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Reclaiming Time and Relationships: The Power of Care Navigation

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Let us face it, as a child, few of us want to think about our parents aging and needing long-term care. However, for most of us, it is inevitable. I unfortunately learned that lesson early in life.

Author Jon Corra and his mother Kathy on their last trip together.

When I was thirteen my dad was diagnosed with brain cancer. For two years and countless surgeries, we saw him fade from an industrious man often putting in over 70 hours per week to an individual unable to do his own basic care. By the time I was fourteen, my father, at the age of 41, was placed in a nursing home for a few months, and then, he was placed in our home until he passed away in February of 1999. He was 42 years old.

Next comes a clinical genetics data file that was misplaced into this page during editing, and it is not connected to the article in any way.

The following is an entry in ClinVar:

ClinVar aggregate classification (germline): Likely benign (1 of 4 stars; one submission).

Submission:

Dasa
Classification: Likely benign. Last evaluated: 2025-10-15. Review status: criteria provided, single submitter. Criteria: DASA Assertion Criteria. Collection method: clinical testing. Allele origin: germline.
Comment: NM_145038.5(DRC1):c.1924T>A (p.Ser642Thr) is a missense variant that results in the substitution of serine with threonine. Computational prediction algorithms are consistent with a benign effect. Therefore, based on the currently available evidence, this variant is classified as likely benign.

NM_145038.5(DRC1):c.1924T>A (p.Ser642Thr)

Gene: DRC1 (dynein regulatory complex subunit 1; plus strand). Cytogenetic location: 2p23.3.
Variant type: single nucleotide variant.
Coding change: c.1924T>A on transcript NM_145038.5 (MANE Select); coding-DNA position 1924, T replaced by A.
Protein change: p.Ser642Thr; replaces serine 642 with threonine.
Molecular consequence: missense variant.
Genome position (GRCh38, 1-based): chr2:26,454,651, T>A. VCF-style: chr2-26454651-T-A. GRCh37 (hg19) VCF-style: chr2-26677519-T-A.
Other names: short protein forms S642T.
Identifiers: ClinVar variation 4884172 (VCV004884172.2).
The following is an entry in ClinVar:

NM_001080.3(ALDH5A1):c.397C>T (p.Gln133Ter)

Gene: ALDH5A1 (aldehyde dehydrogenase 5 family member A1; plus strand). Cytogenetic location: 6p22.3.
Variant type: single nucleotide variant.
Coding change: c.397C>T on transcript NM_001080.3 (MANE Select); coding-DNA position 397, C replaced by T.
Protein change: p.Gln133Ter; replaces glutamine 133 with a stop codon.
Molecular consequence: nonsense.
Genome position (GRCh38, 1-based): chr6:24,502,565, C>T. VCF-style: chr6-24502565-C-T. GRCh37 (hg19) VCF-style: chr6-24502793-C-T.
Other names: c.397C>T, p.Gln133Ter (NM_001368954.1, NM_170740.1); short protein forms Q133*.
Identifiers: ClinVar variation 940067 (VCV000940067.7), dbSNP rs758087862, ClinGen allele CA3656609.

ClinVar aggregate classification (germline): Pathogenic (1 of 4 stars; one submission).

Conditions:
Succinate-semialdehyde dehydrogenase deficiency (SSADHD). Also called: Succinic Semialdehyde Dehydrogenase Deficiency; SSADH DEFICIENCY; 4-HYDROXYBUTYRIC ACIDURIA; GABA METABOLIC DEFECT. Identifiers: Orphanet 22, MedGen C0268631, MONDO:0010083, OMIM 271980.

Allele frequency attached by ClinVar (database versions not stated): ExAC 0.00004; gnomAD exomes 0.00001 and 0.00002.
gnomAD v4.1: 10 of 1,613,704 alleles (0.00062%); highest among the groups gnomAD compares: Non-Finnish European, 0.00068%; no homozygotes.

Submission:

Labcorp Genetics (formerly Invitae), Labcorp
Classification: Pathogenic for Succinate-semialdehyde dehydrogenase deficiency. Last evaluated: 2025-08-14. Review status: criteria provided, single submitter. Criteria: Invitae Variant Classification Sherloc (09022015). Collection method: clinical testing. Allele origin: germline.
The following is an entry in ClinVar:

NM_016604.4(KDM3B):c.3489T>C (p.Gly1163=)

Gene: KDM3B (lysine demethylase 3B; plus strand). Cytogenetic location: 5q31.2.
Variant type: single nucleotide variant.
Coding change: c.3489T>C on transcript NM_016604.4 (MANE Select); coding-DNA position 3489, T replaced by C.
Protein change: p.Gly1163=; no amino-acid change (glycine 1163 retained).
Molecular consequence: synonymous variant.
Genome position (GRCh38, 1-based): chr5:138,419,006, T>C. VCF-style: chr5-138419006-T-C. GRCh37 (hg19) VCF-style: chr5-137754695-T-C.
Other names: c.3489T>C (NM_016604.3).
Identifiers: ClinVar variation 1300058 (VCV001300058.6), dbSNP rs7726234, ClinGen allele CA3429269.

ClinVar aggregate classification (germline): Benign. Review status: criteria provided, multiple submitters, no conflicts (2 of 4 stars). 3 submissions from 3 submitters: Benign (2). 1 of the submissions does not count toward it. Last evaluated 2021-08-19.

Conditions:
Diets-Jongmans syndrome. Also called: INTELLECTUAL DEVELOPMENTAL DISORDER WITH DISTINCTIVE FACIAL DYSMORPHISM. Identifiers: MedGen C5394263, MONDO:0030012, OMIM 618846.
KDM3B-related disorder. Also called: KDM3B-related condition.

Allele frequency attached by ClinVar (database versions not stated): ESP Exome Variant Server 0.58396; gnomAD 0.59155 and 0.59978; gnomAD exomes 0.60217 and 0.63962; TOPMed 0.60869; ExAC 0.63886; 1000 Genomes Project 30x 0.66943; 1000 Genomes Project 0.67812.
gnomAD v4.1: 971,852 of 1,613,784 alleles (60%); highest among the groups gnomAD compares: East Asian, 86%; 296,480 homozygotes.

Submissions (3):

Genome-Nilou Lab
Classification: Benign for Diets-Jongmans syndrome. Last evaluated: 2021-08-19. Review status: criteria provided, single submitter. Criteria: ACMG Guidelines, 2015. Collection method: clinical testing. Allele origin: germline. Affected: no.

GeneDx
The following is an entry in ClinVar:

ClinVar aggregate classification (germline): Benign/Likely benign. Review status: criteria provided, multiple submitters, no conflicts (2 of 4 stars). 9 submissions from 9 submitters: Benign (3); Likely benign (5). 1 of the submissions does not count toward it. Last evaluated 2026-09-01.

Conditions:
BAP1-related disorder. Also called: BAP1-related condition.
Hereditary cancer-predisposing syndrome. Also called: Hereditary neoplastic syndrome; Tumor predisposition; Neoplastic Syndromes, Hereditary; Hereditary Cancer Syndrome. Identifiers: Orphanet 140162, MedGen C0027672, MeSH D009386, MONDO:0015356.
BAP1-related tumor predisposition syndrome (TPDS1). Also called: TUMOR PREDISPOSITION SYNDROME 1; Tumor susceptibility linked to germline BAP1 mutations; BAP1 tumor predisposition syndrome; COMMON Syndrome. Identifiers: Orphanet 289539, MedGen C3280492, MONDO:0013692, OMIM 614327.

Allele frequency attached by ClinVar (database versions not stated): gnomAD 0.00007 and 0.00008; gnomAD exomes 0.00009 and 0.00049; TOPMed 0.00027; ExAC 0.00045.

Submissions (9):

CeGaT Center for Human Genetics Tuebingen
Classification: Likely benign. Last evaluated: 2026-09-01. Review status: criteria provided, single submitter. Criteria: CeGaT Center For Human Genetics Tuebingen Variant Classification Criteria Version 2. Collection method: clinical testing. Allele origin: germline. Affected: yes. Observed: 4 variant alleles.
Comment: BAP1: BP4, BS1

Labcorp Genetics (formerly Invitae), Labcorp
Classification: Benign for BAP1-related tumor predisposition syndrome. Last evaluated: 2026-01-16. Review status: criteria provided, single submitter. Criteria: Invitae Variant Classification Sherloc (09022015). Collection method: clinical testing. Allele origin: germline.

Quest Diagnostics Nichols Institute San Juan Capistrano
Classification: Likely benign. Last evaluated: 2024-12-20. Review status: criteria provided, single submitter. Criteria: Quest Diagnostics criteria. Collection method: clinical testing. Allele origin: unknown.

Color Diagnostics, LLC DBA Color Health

Two decades later my mom fell ill. She suffered from kidney disease, retinitis, heart issues, and so many more problems. Honestly, the final five years of her life were awful. My mother didn’t want to be placed in a nursing home. She too needed around-the-clock care. That responsibility fell on me, my sister, and my aunt. In my mid-thirty’s, my life consisted of working 9 hours every day and then coming home to take care of my mom until I fell asleep. I will not go into all of the details, but it’s one of the most difficult things I’ve ever done in my life. I feel like most of my mid-thirties are just a blur. My mom passed away at 54. My most prominent memories of her are not good. It is all from the last five years and I know my health, both physical and mental, will never recover from that time in my life.